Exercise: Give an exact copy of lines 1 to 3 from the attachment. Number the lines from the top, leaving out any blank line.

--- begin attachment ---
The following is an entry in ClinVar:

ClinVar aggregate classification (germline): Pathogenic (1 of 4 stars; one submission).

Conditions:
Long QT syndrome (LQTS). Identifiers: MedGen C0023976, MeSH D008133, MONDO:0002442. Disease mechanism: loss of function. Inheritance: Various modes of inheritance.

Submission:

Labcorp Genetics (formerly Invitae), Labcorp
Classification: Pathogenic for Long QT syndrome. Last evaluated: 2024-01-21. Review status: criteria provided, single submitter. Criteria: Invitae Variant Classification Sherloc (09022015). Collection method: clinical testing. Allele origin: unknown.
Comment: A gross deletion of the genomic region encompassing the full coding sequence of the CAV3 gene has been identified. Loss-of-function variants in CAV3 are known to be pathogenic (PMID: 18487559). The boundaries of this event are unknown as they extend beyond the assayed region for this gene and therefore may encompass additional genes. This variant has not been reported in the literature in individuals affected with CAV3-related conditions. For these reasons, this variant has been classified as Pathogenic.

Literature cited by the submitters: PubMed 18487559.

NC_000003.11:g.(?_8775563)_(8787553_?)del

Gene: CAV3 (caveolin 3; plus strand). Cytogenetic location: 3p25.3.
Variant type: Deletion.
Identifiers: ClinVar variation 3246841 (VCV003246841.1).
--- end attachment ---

The following is an entry in ClinVar:

ClinVar aggregate classification (germline): Pathogenic (1 of 4 stars; one submission).

Conditions: